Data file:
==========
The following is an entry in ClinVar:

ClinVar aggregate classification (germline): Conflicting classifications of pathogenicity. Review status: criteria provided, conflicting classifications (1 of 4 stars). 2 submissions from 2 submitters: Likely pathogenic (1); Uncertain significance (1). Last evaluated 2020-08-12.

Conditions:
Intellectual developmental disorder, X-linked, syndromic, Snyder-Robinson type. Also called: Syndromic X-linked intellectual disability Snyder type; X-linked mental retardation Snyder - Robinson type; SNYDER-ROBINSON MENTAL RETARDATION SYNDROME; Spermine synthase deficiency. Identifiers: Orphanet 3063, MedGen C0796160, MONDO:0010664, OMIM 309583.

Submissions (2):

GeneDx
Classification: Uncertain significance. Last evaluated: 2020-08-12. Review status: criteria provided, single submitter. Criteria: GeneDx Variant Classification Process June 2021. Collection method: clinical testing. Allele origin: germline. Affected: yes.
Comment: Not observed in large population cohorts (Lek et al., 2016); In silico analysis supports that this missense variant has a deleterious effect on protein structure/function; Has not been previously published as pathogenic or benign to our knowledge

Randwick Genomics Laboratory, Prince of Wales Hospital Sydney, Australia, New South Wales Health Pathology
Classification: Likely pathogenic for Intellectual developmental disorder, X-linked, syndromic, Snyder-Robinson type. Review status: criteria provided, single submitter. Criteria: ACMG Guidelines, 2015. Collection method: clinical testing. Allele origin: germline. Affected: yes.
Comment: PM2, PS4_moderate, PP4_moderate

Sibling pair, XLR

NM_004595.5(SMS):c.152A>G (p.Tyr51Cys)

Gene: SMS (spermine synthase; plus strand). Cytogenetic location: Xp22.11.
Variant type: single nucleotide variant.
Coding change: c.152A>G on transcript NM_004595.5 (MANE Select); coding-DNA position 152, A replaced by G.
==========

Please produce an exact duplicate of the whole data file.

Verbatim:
The following is an entry in ClinVar:

ClinVar aggregate classification (germline): Conflicting classifications of pathogenicity. Review status: criteria provided, conflicting classifications (1 of 4 stars). 2 submissions from 2 submitters: Likely pathogenic (1); Uncertain significance (1). Last evaluated 2020-08-12.

Conditions:
Intellectual developmental disorder, X-linked, syndromic, Snyder-Robinson type. Also called: Syndromic X-linked intellectual disability Snyder type; X-linked mental retardation Snyder - Robinson type; SNYDER-ROBINSON MENTAL RETARDATION SYNDROME; Spermine synthase deficiency. Identifiers: Orphanet 3063, MedGen C0796160, MONDO:0010664, OMIM 309583.

Submissions (2):

GeneDx
Classification: Uncertain significance. Last evaluated: 2020-08-12. Review status: criteria provided, single submitter. Criteria: GeneDx Variant Classification Process June 2021. Collection method: clinical testing. Allele origin: germline. Affected: yes.
Comment: Not observed in large population cohorts (Lek et al., 2016); In silico analysis supports that this missense variant has a deleterious effect on protein structure/function; Has not been previously published as pathogenic or benign to our knowledge

Randwick Genomics Laboratory, Prince of Wales Hospital Sydney, Australia, New South Wales Health Pathology
Classification: Likely pathogenic for Intellectual developmental disorder, X-linked, syndromic, Snyder-Robinson type. Review status: criteria provided, single submitter. Criteria: ACMG Guidelines, 2015. Collection method: clinical testing. Allele origin: germline. Affected: yes.
Comment: PM2, PS4_moderate, PP4_moderate

Sibling pair, XLR

NM_004595.5(SMS):c.152A>G (p.Tyr51Cys)

Gene: SMS (spermine synthase; plus strand). Cytogenetic location: Xp22.11.
Variant type: single nucleotide variant.
Coding change: c.152A>G on transcript NM_004595.5 (MANE Select); coding-DNA position 152, A replaced by G.